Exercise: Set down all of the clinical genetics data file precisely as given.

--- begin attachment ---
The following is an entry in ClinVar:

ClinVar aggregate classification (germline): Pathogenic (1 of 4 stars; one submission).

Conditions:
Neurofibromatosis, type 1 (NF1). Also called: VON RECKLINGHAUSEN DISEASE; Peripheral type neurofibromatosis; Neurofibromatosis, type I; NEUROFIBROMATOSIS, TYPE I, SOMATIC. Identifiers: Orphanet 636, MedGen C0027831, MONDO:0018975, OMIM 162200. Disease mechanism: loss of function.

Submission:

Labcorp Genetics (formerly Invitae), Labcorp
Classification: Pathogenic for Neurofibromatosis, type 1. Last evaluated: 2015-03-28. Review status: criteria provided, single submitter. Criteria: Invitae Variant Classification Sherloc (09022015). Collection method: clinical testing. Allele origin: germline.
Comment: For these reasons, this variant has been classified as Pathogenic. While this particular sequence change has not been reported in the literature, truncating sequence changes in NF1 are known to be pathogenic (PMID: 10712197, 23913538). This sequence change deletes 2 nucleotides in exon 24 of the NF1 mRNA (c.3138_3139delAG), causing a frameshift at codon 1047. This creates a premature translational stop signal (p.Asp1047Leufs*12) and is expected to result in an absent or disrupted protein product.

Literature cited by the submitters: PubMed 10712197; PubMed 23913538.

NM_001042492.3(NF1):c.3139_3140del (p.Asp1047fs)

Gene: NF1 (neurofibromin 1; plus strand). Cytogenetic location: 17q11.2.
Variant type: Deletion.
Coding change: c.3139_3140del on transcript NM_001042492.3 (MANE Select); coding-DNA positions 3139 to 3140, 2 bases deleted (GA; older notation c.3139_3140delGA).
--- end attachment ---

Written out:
The following is an entry in ClinVar:

ClinVar aggregate classification (germline): Pathogenic (1 of 4 stars; one submission).

Conditions:
Neurofibromatosis, type 1 (NF1). Also called: VON RECKLINGHAUSEN DISEASE; Peripheral type neurofibromatosis; Neurofibromatosis, type I; NEUROFIBROMATOSIS, TYPE I, SOMATIC. Identifiers: Orphanet 636, MedGen C0027831, MONDO:0018975, OMIM 162200. Disease mechanism: loss of function.

Submission:

Labcorp Genetics (formerly Invitae), Labcorp
Classification: Pathogenic for Neurofibromatosis, type 1. Last evaluated: 2015-03-28. Review status: criteria provided, single submitter. Criteria: Invitae Variant Classification Sherloc (09022015). Collection method: clinical testing. Allele origin: germline.
Comment: For these reasons, this variant has been classified as Pathogenic. While this particular sequence change has not been reported in the literature, truncating sequence changes in NF1 are known to be pathogenic (PMID: 10712197, 23913538). This sequence change deletes 2 nucleotides in exon 24 of the NF1 mRNA (c.3138_3139delAG), causing a frameshift at codon 1047. This creates a premature translational stop signal (p.Asp1047Leufs*12) and is expected to result in an absent or disrupted protein product.

Literature cited by the submitters: PubMed 10712197; PubMed 23913538.

NM_001042492.3(NF1):c.3139_3140del (p.Asp1047fs)

Gene: NF1 (neurofibromin 1; plus strand). Cytogenetic location: 17q11.2.
Variant type: Deletion.
Coding change: c.3139_3140del on transcript NM_001042492.3 (MANE Select); coding-DNA positions 3139 to 3140, 2 bases deleted (GA; older notation c.3139_3140delGA).